He knew that such a change might offend “Do you mean Bob McCord ?”
Broad Run in case it should take a notion to “That must be the man. Big Bob, they enforce law in its own way, and Broad Run called him. He 's friendly to you, is n't he?” was an important factor in an election for “Oh, yes!”
county officers. Plunkett felt himself to be a “Well
, you have Big Bob come to see me representative sheriff. The voters of Broad next Tuesday at the tavern, as I go back. I 'll Run and others of their kind had given him be there to dinner. And if you are called to his majority, and he was in his place to do the inquest, you have only to tell the truth. their will. Elevation to office had not spoiled We won't make any fight before the coroner: him; he recognized in himself a humble seryou'll be bound over anyhow, and it's not vant of the people, whose duty it was to enbest to show our hand too soon.”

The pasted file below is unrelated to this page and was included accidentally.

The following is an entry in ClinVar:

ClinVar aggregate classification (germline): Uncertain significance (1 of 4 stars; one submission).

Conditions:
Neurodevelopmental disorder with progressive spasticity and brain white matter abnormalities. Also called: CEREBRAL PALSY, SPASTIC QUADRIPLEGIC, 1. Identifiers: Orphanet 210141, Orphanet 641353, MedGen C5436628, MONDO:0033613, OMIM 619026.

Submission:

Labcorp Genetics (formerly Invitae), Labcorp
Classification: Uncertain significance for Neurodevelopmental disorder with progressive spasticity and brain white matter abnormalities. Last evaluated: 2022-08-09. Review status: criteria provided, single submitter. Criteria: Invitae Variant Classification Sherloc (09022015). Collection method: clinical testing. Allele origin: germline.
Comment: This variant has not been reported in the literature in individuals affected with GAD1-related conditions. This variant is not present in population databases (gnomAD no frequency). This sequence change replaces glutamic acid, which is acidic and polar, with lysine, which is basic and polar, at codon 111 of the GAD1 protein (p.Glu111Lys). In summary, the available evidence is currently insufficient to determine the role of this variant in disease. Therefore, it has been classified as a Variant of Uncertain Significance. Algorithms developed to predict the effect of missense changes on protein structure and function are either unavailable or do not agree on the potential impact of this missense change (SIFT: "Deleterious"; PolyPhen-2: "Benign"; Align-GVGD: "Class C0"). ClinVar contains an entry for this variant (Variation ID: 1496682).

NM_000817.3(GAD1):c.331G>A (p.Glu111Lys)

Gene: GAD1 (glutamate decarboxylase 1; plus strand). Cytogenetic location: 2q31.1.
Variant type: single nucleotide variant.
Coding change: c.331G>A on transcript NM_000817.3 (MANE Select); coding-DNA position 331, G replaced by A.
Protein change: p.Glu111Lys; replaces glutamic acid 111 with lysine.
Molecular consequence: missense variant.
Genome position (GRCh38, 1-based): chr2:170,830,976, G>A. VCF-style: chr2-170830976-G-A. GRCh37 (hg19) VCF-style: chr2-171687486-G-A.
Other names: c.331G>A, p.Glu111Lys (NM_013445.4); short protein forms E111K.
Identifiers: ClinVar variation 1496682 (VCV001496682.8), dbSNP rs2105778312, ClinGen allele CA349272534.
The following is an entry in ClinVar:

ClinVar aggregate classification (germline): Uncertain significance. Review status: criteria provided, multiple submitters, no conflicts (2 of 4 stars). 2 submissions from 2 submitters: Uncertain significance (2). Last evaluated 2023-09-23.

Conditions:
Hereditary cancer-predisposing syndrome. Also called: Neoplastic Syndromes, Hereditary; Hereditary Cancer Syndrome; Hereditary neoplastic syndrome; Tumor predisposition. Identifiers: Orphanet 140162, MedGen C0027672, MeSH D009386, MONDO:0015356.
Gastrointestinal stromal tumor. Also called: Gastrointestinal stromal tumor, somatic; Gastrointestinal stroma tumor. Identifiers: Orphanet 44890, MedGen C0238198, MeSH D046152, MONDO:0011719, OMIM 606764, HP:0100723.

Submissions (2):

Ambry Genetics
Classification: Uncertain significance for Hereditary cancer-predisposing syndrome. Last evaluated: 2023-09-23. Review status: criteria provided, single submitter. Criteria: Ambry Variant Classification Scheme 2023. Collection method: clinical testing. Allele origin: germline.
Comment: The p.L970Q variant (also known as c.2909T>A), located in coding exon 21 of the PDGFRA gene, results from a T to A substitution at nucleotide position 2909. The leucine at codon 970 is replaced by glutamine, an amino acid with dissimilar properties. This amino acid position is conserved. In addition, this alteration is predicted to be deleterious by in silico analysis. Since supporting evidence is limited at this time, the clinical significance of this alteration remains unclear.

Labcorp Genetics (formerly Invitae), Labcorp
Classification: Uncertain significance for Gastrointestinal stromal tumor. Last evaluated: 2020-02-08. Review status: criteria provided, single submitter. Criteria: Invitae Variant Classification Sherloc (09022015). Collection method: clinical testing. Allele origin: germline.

force the law whenever it did not conflict with With that he took his leave. When he got the wishes of any considerable number of his out of the prison he found Mrs. Grayson and “constituents.” To his mind it did not appear Barbara waiting to see him.
to be of much consequence that a man who “Well, Aunt Marthy," he said, “it don't deserved hanging should receive his merited seem to me that your boy killed that fellow. punishment at the hands of a mob, instead It's going to be hard to clear him, but he of suffering death according to the forms of did n't do it. I'll do my best. You must get law, after a few weeks or months of delay. all Tom's relations to come to the trial. And But he was too cautious to reveal to Mason have Big Bob McCord come to see me next the true state of his mind; he only urged that Tuesday."
the removal of Tom to Perrysburg would be The influence of Tom's uncle, judiciously an act of timidity that might promote the fordirected by Hiram Mason, secured for the ac- mation of a mob while it would not put Tom cused permission to remain in the light room out of their reach; and this Mason could not of the prison in the day-time with manacles deny.
(To be continued.)
TO A VETERAN.